3 Ways to Prevent Typical Industrial Accidents
Accidents by definition are unexpected. Yet it's possible to minimise the unexpected and make the day-to-day running of your plant more predictable and accident-free by adopting three key strategies.
Each requires additional effort and expenditure on your part, but few things are more costly - both to your people and your bottom line - than a serious workplace injury.
Aside from the trauma for the person concerned and their family, staff morale can be greatly affected, as can your bank balance if the accident leads to industrial action. So here are three ways you can greatly enhance the wellbeing of your employees and build a safety record to be proud of.
Create safety by design
Imagine for a moment that your factory is a V8 Supercar. Like your business, it's designed for performance and to compete with other similarly appointed cars. However it would be a tragic failure if it wasn't for another equally critical design factor – safety. Brakes, seat belts, air bags, roll cage; all integral to that car's ultimate performance. Plant design and layout, lighting, temperature, production line equipment and processes, the competence of your workers; all integral to yours.
Like that V8 Supercar, you need to know that your business has the right brakes and seat belts in place when it's operating at full pace. If you're a startup business, that's easier to do as your entire structure can be designed from the ground up.
If you are an existing manufacturer with potential safety concerns, have your business assessed for roadworthiness by an industry health and safety inspector who can identify your hazards and risks. It may cost you in the short term, but it could save not just your business, but lives in the long term.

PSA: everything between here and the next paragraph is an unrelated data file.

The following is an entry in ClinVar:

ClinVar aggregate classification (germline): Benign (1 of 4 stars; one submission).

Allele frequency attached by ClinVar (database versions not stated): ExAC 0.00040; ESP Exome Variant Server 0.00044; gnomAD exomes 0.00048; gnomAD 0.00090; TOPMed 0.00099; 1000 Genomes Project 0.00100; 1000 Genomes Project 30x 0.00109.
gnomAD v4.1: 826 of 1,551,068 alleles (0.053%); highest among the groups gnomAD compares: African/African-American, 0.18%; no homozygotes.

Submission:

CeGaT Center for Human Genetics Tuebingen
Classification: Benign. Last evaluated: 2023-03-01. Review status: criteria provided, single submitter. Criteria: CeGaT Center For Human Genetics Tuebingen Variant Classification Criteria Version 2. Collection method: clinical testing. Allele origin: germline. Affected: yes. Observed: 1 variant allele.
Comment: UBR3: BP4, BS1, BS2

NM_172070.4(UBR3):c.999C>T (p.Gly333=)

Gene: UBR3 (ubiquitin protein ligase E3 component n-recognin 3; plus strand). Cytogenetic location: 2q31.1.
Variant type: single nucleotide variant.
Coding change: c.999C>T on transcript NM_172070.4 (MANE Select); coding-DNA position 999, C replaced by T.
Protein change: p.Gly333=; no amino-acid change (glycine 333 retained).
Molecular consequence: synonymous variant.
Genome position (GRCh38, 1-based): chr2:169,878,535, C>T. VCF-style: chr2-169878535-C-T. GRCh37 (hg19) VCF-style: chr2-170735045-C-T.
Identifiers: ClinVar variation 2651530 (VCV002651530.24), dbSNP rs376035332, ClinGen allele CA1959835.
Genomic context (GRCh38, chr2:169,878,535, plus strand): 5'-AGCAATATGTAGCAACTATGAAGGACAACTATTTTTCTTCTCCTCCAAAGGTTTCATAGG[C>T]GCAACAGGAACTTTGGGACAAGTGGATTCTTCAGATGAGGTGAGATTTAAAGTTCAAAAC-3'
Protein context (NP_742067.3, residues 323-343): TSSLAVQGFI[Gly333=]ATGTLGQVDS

Give your workplace a weekly grease and oil change
This is effectively your ongoing service schedule once your hazard management and safety modifications are in place. But rest assured, it's an inexpensive, largely factory floor approach to your ongoing business well being. For a start, it does, quite literally, mean walking around the factory floor listening to worker concerns.
Some will share their problems. Others just want to keep their jobs. So listen to what they share or just observe what they have to deal with, be it at close range or more covertly from afar. It may be something as simple as a tall person working at a low bench or something potentially more damaging such as a tired worker or, worse a disruptive worker. Are your workers getting breaks when they're supposed to? Are people there to take their place?
Observe how your whole production line is working from a more mechanical point of view. Are your workers comfortably dealing with any computerised machines you have in place or struggling to keep up? Is your workplace hazard and reporting data pinpointing any potentially dangerous trends? Are previously implemented hazard controls operating as they should?
Look in places where problems can creep up: areas where impact, vibration, heat, corrosion, chemical reaction or misuse may be occurring. And don't forget those supposedly safe places away from the coalface – access doors, rest areas, lunch rooms, storage rooms, car parks – they can all malfunction in their own way and you will be responsible.
Support your workers through personal difficulties
Any worker struggling through a tragedy or some other personal circumstances is potentially a dangerous worker. If they aren't focussed on the job at hand, they are a danger to themselves, not to mention those working around them.
Change within the workplace, such as new technology or relocation, can also negatively affect worker morale and lead to disinterested and possibly unsafe work performance.
As a manufacturer you can minimise the risk of such circumstances leading to injury by firstly being aware of general and individual morale. Take an interest in your workers so they are comfortable sharing any misfortune. Encourage all your staff to look out for each other and be on top of any sudden changes in mood or performance among their co-workers. Then, if a potential danger is identified, you need to be able to respond quickly.
Early intervention and frank discussion can clarify the risk before a mishap occurs. The affected worker can then be either cleared to continue work, reassigned to a less hazardous part of the plant, or given leave.
Creating a mentally open and healthy work environment reduces the chance of on-the-job injuries and enhances productivity.
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